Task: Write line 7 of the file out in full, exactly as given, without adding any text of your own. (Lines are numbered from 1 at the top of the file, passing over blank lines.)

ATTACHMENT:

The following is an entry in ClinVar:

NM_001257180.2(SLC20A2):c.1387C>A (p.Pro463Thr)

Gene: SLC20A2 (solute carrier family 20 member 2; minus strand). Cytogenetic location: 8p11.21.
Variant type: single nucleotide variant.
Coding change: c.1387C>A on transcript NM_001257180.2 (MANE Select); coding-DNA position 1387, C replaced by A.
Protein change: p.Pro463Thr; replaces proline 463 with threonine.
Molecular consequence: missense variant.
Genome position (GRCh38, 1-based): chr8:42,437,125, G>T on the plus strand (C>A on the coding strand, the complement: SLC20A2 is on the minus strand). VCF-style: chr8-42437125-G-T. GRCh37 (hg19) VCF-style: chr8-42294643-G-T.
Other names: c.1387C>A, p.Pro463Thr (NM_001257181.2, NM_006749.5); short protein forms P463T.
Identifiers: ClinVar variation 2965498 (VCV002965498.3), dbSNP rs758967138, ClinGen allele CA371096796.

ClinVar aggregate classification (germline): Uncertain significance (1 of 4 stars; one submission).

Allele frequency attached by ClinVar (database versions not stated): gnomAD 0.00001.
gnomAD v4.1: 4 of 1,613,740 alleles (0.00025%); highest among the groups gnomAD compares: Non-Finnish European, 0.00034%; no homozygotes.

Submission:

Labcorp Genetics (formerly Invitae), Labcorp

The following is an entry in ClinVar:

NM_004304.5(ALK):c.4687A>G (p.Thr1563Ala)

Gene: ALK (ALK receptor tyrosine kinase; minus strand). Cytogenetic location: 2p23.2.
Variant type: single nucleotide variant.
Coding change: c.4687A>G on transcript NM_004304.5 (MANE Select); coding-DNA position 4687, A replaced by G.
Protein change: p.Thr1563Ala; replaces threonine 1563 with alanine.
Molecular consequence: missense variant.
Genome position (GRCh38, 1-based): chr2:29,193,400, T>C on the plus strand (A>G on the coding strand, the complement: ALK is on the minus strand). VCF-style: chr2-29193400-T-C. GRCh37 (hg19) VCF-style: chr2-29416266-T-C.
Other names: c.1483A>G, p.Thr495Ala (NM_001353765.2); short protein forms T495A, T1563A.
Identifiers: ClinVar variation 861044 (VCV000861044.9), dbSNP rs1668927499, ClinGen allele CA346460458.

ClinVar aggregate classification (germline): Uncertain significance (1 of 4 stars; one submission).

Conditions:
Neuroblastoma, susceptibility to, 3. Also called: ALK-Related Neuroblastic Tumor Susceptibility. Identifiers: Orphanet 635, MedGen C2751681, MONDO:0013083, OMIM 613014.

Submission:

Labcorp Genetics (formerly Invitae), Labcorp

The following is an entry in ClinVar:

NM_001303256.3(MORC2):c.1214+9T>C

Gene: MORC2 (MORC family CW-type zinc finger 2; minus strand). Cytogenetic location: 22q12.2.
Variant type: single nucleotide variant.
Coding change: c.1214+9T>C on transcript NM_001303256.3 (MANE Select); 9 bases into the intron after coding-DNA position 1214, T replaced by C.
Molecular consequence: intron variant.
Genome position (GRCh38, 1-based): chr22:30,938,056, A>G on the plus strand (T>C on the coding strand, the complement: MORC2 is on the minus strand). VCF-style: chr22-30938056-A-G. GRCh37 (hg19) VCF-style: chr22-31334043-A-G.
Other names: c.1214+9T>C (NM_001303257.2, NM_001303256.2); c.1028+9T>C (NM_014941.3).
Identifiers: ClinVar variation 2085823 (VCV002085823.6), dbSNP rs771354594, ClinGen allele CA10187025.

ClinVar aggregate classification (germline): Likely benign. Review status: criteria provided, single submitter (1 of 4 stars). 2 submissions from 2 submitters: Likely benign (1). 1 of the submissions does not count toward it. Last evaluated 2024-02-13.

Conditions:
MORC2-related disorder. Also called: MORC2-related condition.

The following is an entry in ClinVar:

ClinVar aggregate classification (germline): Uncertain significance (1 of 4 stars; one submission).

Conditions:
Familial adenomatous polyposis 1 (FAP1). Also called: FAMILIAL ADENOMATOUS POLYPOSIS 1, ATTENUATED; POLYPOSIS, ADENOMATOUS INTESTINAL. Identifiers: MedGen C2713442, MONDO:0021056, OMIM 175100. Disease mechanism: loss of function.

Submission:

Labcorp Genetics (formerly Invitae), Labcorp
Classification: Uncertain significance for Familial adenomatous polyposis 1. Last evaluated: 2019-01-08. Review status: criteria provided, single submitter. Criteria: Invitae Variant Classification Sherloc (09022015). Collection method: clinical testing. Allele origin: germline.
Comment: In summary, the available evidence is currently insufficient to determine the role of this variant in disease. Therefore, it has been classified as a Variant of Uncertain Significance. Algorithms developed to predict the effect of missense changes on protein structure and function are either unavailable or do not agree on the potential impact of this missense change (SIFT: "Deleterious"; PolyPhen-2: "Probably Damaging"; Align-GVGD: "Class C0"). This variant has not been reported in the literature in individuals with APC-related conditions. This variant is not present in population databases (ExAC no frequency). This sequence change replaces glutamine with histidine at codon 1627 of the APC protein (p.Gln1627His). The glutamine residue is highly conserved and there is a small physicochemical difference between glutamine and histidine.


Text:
Molecular consequence: missense variant.